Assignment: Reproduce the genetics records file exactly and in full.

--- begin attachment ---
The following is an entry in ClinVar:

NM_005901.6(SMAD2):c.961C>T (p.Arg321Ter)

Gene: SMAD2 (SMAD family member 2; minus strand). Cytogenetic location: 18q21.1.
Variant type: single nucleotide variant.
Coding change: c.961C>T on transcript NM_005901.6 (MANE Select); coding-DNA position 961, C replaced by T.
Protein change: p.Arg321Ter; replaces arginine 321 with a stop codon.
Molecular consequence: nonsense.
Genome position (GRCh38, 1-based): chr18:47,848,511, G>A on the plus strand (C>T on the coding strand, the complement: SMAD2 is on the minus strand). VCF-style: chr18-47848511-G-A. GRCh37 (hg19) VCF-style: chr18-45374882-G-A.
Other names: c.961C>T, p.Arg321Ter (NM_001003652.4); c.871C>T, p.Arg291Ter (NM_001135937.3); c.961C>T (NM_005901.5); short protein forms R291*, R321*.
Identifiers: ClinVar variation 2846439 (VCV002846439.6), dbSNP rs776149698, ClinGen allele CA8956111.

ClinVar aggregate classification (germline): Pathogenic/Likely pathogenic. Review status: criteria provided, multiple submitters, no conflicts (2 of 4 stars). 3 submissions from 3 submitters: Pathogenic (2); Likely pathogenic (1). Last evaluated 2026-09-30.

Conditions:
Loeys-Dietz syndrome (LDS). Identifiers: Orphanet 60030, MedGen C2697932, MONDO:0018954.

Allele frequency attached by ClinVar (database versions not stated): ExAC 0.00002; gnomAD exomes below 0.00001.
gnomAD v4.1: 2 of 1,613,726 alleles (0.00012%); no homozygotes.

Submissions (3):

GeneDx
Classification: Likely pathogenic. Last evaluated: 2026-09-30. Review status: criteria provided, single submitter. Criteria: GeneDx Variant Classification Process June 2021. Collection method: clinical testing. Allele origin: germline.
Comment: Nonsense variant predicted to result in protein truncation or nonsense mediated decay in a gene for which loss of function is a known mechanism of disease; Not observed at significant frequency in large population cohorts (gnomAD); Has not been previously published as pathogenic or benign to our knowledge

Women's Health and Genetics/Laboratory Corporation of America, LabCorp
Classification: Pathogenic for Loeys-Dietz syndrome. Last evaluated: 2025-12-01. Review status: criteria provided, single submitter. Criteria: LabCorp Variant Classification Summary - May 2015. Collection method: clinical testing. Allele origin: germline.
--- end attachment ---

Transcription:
The following is an entry in ClinVar:

NM_005901.6(SMAD2):c.961C>T (p.Arg321Ter)

Gene: SMAD2 (SMAD family member 2; minus strand). Cytogenetic location: 18q21.1.
Variant type: single nucleotide variant.
Coding change: c.961C>T on transcript NM_005901.6 (MANE Select); coding-DNA position 961, C replaced by T.
Protein change: p.Arg321Ter; replaces arginine 321 with a stop codon.
Molecular consequence: nonsense.
Genome position (GRCh38, 1-based): chr18:47,848,511, G>A on the plus strand (C>T on the coding strand, the complement: SMAD2 is on the minus strand). VCF-style: chr18-47848511-G-A. GRCh37 (hg19) VCF-style: chr18-45374882-G-A.
Other names: c.961C>T, p.Arg321Ter (NM_001003652.4); c.871C>T, p.Arg291Ter (NM_001135937.3); c.961C>T (NM_005901.5); short protein forms R291*, R321*.
Identifiers: ClinVar variation 2846439 (VCV002846439.6), dbSNP rs776149698, ClinGen allele CA8956111.

ClinVar aggregate classification (germline): Pathogenic/Likely pathogenic. Review status: criteria provided, multiple submitters, no conflicts (2 of 4 stars). 3 submissions from 3 submitters: Pathogenic (2); Likely pathogenic (1). Last evaluated 2026-09-30.

Conditions:
Loeys-Dietz syndrome (LDS). Identifiers: Orphanet 60030, MedGen C2697932, MONDO:0018954.

Allele frequency attached by ClinVar (database versions not stated): ExAC 0.00002; gnomAD exomes below 0.00001.
gnomAD v4.1: 2 of 1,613,726 alleles (0.00012%); no homozygotes.

Submissions (3):

GeneDx
Classification: Likely pathogenic. Last evaluated: 2026-09-30. Review status: criteria provided, single submitter. Criteria: GeneDx Variant Classification Process June 2021. Collection method: clinical testing. Allele origin: germline.
Comment: Nonsense variant predicted to result in protein truncation or nonsense mediated decay in a gene for which loss of function is a known mechanism of disease; Not observed at significant frequency in large population cohorts (gnomAD); Has not been previously published as pathogenic or benign to our knowledge

Women's Health and Genetics/Laboratory Corporation of America, LabCorp
Classification: Pathogenic for Loeys-Dietz syndrome. Last evaluated: 2025-12-01. Review status: criteria provided, single submitter. Criteria: LabCorp Variant Classification Summary - May 2015. Collection method: clinical testing. Allele origin: germline.